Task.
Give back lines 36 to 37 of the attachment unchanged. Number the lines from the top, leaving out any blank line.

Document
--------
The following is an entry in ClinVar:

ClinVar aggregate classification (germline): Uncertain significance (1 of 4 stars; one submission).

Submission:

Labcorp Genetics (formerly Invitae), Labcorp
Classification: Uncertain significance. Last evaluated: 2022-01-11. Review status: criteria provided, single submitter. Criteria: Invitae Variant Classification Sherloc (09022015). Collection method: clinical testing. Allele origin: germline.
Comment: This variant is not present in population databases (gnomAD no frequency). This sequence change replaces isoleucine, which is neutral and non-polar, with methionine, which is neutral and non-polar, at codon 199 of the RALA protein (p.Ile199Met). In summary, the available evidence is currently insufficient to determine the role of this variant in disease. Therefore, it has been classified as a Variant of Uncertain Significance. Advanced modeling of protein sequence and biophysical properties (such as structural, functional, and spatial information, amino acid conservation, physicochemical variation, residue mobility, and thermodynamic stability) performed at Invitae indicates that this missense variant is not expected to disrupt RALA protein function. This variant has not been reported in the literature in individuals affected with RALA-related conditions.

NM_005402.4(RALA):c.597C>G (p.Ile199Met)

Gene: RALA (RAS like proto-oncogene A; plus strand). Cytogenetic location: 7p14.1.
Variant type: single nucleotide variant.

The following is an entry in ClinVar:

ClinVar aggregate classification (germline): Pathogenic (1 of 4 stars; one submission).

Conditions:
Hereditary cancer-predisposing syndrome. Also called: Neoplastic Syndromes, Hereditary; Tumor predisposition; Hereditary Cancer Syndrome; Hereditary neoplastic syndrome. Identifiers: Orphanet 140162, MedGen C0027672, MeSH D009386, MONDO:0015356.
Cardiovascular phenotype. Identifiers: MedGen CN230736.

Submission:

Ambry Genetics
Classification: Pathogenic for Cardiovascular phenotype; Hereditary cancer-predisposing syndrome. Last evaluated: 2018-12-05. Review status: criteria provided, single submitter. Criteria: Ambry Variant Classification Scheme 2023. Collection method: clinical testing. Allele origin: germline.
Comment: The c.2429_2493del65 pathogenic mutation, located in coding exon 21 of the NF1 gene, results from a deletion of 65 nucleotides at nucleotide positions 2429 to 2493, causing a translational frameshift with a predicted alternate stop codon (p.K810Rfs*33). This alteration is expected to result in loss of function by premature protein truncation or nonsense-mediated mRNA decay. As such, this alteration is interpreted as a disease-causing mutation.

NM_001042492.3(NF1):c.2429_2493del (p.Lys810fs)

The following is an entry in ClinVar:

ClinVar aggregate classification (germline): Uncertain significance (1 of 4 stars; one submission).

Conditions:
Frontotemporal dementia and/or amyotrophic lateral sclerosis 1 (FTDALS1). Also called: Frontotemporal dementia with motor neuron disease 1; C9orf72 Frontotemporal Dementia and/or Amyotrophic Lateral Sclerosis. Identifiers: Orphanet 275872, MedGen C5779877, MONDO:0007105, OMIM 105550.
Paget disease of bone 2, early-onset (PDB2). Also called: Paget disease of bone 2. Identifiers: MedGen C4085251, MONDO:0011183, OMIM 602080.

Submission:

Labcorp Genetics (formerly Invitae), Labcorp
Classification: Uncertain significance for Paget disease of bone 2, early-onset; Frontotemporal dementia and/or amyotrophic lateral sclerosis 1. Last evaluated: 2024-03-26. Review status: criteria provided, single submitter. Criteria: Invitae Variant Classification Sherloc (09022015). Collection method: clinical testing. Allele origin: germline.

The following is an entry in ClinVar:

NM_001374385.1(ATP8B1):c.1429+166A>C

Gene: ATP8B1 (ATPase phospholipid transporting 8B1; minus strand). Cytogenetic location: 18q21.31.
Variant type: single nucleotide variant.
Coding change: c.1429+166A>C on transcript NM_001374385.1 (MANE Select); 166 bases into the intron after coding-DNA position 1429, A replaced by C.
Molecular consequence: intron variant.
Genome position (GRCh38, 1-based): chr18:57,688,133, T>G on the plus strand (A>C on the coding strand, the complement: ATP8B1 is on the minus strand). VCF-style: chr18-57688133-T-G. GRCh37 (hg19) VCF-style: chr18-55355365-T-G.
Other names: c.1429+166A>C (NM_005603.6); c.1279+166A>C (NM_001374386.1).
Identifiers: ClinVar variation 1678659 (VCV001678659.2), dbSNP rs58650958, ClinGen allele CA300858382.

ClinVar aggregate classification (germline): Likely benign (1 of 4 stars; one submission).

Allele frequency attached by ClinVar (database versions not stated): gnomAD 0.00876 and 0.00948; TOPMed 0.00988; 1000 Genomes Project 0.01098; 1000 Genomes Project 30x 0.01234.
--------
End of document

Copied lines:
Identifiers: ClinVar variation 1678659 (VCV001678659.2), dbSNP rs58650958, ClinGen allele CA300858382.

ClinVar aggregate classification (germline): Likely benign (1 of 4 stars; one submission).